Tuesday, April 2, 2013

Sunderland Complete Classic Blunder Firing Martin O'Neill

The English Premier League is a cruel place for managers. It needn't be. The English Premier League is a place of constant chopping and changing. It needn't be. The proven recipe for success in the country's top league is to decide upon a vision for your club, invest in that vision and stay the course with that vision.

Sunderland were a team that had the opportunity to do that. They've had money to spend, some good base talent and they had the opportunity to hire a proven Premier League manager in Martin O'Neill. However, a slip on that way to the vision has led to a desperate change that may or may not work out for the best in the short-term, but definitely cannot be good in the long-term.

O'Neill has perhaps sometimes been a little over-rated as a manager. However, there's little doubt that he knows exactly what he is doing when it comes to the EPL. He knows how to build a squad, manage players and put together a decent tactical base. He has demonstrated those qualities conclusively during spells with Leicester City and Aston Villa.

O'Neill was given money to spend last summer and he spent it. His signings and overall squad did not produce the expected level of results.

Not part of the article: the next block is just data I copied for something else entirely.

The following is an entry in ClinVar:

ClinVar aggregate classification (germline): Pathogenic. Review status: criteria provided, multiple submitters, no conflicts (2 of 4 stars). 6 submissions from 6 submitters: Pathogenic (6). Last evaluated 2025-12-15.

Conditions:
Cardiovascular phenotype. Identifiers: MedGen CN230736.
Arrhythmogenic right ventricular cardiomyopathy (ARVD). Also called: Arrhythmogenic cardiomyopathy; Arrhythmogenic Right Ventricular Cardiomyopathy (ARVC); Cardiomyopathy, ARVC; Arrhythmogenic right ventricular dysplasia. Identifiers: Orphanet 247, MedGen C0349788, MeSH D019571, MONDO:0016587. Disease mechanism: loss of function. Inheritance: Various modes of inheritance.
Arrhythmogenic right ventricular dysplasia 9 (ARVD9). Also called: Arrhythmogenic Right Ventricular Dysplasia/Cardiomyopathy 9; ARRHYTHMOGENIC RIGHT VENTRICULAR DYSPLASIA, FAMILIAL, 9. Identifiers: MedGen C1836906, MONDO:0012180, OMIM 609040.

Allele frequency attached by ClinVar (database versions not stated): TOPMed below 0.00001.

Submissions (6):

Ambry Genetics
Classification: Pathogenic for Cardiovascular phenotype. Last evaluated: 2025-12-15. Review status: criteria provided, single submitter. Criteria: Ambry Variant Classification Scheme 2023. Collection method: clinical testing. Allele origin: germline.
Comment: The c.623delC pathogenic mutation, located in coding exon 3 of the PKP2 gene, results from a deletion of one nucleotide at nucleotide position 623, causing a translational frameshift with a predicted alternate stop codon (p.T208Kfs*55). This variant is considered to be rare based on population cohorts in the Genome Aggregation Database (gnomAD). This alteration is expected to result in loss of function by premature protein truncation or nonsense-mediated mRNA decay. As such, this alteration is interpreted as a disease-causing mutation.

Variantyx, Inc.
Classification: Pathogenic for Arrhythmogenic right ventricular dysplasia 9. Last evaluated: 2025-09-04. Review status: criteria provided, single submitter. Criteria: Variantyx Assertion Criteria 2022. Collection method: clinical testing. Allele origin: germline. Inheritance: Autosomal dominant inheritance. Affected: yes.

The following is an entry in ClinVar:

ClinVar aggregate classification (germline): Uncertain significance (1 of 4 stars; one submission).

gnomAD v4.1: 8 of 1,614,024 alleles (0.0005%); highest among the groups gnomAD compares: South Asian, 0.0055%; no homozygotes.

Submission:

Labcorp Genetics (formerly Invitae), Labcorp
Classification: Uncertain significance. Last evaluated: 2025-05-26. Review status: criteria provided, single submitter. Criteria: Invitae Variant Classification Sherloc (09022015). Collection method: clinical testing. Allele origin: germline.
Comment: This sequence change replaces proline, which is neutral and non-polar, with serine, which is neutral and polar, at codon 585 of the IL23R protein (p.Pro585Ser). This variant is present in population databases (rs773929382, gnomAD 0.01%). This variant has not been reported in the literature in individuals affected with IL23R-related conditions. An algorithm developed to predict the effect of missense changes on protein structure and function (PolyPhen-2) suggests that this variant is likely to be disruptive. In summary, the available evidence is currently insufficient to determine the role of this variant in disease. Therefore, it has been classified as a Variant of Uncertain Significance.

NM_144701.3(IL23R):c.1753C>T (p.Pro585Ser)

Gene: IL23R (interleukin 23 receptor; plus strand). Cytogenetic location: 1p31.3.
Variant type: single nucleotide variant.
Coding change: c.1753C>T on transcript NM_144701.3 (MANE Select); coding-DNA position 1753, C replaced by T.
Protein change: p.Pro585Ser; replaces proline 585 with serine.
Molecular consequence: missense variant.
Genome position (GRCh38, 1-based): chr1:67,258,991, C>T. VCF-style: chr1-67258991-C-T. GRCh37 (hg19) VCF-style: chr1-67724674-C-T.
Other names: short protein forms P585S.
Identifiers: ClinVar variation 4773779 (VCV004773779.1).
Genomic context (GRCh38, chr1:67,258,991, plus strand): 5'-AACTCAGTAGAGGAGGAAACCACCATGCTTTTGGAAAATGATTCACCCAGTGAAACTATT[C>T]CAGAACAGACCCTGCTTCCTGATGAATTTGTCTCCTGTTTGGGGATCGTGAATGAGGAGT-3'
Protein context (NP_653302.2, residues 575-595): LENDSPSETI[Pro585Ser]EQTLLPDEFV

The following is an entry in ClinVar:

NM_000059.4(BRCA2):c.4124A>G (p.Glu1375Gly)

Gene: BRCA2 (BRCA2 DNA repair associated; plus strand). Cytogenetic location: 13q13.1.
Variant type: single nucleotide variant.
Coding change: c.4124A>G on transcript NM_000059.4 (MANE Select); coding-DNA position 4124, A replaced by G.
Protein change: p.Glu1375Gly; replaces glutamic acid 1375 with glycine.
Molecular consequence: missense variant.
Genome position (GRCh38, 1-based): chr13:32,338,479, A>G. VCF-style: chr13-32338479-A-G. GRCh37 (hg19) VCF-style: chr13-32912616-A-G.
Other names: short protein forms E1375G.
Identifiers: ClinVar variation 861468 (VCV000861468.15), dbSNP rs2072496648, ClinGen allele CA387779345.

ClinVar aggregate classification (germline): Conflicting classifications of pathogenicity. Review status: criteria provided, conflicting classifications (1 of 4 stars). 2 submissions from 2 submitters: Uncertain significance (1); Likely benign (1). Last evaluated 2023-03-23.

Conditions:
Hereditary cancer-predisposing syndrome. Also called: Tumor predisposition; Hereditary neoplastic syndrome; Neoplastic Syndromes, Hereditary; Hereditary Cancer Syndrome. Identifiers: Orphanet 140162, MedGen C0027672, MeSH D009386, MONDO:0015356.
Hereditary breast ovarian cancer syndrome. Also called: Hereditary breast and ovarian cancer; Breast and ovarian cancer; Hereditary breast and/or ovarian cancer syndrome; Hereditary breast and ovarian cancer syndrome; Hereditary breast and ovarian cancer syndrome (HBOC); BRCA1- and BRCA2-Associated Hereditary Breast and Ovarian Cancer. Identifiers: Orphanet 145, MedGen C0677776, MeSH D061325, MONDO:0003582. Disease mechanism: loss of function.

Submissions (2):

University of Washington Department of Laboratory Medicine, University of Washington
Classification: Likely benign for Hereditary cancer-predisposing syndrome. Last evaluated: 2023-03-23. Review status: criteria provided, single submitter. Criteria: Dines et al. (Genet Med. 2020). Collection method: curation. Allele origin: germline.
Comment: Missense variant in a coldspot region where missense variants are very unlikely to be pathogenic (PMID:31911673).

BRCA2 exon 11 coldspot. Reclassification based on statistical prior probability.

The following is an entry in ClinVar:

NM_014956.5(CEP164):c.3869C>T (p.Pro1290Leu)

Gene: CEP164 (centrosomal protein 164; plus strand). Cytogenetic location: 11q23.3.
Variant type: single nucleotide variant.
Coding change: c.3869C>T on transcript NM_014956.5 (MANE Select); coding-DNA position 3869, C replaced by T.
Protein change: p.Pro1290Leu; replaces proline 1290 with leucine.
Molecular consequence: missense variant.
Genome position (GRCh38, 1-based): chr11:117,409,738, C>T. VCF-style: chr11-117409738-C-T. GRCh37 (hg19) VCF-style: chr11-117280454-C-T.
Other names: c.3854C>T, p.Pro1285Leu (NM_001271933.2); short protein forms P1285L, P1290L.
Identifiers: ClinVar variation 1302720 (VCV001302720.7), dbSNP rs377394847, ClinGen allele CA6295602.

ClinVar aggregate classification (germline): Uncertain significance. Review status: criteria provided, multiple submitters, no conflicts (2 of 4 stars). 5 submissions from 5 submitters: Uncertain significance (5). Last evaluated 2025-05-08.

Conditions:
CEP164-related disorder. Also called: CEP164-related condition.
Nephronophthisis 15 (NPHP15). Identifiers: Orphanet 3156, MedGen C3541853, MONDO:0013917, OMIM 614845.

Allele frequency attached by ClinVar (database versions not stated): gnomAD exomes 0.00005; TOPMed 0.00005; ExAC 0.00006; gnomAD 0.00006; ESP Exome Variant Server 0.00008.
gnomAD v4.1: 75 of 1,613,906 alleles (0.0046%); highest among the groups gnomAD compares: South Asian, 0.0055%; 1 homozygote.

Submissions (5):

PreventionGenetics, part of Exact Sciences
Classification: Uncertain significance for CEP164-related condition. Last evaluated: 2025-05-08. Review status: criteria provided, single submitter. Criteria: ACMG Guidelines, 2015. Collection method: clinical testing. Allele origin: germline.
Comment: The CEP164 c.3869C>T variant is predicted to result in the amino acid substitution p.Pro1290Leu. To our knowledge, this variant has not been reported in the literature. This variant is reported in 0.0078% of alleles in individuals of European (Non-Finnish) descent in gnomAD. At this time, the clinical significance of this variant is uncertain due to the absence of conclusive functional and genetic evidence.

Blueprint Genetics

Sunderland's last win came on January 19 in an important 3-2 decision away against Wigan. It looked at that point like O'Neill's team were on the path to a solid mid-table finish. However, their next eight games would see understandable losses against Man Utd, Arsenal and West Brom; tough draws against Swansea and Fulham, a bad draw against Norwich City and bad losses to Reading and QPR. Those results have left Sunderland only one point clear of the relegation spots.

It was another for the club as they dismissed O'Neill and hired Paolo Di Canio. There are two crucial factors in determining the better manager for Sunderland. First, which is the better man for the job in the short-term and second, which the better man for the job in the long-term.

Di Canio and his flamboyant personality might ignite some short-term energy out of this team. It is equally likely that the lack of higher level managing experience will have a negative impact on his performance. In the long-term, he has no knowledge of building a successful Premier League team and he struggled to operate a successful relationship with the executive in Swindon. His temperament will be seriously tested in Sunderland as well.

Meanwhile, O'Neill is a man used to handling clubs of Sunderland's size. He is used to the battle for survival in the Premier League and knows what the next seven games will be like. He has also been a part of several longer building processes both at Leicester and Aston Villa. He brought European football to both of those clubs.

Sunderland should have too much talent to suffer relegation this season. However, it's hard to reconcile their decision to fire O'Neill and hire Di Canio as a positive one.

No comments:

Post a Comment


Related Posts Plugin for WordPress, Blogger...